In an eight-page letter to the Massachusetts Democrat, who chairs the Senate Health Education Labor and Pensions Committee, the groups argue that the ad curbs -- which would limit tobacco makers to black-and-white text ads in most magazine ads and store signs; require additional warning labels; bar outdoor ads within 1,000 feet of schools or playgrounds; and ban giveaways of promotional items like hats or T-shirts -- are unconstitutional.
The ad groups had two choices, to do nothing or to wade into what could be a lengthy Supreme Court battle.
"While the government has a legitimate interest in fighting the use of tobacco products by minors, the FDA's proposed regulations sweep far too broadly and result in massive censorship of truthful speech aimed at adults," the Association of National Advertisers, the American Advertising Federation and American Association of Advertising Agencies said in the letter, which was sent yesterday.
The ad groups said the Supreme Court has previously rejected in a Massachusetts case the 1,000-foot limit and so-called black-and-white "tombstone" advertising restrictions and that disclosure requirements would "overload" advertisements and likely be unconstitutional.
"Advertising is not free. The multiple disclosure requirements would literally 'seize' a substantial portion of the company's space and conscript it for government-mandated messages," the ad groups wrote.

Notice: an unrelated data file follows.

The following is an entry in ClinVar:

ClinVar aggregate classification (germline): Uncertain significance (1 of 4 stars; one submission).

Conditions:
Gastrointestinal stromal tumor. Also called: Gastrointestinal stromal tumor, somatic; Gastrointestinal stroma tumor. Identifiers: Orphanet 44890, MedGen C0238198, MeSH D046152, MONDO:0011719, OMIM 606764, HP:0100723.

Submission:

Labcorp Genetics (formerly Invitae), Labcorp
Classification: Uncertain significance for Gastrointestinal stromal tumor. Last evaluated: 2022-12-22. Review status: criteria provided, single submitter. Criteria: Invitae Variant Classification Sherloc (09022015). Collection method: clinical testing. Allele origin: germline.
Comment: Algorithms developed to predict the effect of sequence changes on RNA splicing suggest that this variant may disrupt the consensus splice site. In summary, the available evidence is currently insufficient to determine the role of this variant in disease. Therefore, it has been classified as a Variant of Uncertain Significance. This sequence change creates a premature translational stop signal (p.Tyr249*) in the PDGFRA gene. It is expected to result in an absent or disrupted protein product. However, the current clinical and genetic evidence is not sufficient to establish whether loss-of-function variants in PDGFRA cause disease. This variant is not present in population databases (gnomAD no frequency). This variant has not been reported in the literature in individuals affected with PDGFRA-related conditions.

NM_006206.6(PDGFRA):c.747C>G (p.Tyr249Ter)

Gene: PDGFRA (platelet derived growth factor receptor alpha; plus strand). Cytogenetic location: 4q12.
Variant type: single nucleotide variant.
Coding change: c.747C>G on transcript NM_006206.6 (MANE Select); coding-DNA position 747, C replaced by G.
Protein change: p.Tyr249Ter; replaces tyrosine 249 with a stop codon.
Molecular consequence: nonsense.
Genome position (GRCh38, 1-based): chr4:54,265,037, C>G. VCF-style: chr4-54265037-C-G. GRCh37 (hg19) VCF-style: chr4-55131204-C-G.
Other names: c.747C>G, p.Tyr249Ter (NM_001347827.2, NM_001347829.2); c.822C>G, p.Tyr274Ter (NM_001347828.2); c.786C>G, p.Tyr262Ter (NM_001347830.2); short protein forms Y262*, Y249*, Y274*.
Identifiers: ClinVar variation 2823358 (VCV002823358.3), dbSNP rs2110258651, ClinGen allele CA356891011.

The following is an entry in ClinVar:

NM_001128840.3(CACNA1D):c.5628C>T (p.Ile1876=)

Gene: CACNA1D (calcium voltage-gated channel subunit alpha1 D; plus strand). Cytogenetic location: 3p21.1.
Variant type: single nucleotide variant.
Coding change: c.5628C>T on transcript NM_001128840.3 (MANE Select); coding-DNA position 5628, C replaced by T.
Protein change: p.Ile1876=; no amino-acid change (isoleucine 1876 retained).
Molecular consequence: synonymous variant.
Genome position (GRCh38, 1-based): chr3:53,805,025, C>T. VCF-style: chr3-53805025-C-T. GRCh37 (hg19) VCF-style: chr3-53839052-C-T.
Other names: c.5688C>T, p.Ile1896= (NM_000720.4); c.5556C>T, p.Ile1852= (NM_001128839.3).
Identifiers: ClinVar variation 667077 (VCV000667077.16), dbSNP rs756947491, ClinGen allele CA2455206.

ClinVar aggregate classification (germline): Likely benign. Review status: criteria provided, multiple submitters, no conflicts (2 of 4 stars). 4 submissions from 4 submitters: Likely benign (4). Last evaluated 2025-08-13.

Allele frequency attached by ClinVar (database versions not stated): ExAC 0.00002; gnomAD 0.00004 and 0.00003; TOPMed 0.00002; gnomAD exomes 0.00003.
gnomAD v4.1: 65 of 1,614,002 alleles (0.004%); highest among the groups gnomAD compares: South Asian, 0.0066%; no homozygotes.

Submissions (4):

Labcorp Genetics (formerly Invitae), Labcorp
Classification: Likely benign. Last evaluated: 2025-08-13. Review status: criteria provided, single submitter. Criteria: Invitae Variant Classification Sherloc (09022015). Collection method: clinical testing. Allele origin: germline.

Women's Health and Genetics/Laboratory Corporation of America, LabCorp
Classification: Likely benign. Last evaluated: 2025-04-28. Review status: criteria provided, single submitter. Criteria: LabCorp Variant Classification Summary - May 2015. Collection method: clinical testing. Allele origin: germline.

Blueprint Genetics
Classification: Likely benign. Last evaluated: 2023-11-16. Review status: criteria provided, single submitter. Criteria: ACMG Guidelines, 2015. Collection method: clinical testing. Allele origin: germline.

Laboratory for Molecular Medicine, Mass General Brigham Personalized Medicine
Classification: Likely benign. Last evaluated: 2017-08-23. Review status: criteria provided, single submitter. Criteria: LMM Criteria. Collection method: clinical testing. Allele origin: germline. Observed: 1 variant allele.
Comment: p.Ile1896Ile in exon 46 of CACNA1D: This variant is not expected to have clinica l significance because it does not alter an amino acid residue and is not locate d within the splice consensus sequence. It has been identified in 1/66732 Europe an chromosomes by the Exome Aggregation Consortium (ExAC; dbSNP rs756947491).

Fear for other industries
The letter makes it clear the ad groups' biggest concern is that the tobacco curbs would extend to food or beverage marketers, including spirits advertisers. "Don't start down this road to content-based censorship of advertising," the letter said.
The letter arrived as the Senate committee today heard calls for greater regulation of tobacco ads at a hearing.
American Cancer Society President Dr. Elmer Huerta said the Master Settlement Agreement tobacco makers signed to resolve state lawsuits didn't go far enough. As other voluntary advertising limits kicked in, tobacco makers have turned more to magazines and to in-store promotion, he said.
"The MSA did not place any restrictions on advertising in magazines," he said, adding that the agreement "did not establish an enforceable set of restrictions that would eliminate advertising that has the greatest effect on children."
'Right thing to do'
Mr. Kennedy called his legislation the "right thing to do for America's children."
"If we are serious about reducing youth smoking, FDA must have the power to prevent industry advertising designed to appeal to children wherever it will be seen by children," the senator said. "This legislation will give FDA the authority to stop tobacco advertising that glamorizes smoking to kids."
The 11-year-old regulations Mr. Kennedy is proposing are back because a court battle over their constitutionality never materialized when they were first proposed. Instead, the Supreme Court set aside the regulations when it ruled the FDA had no authority to regulate tobacco.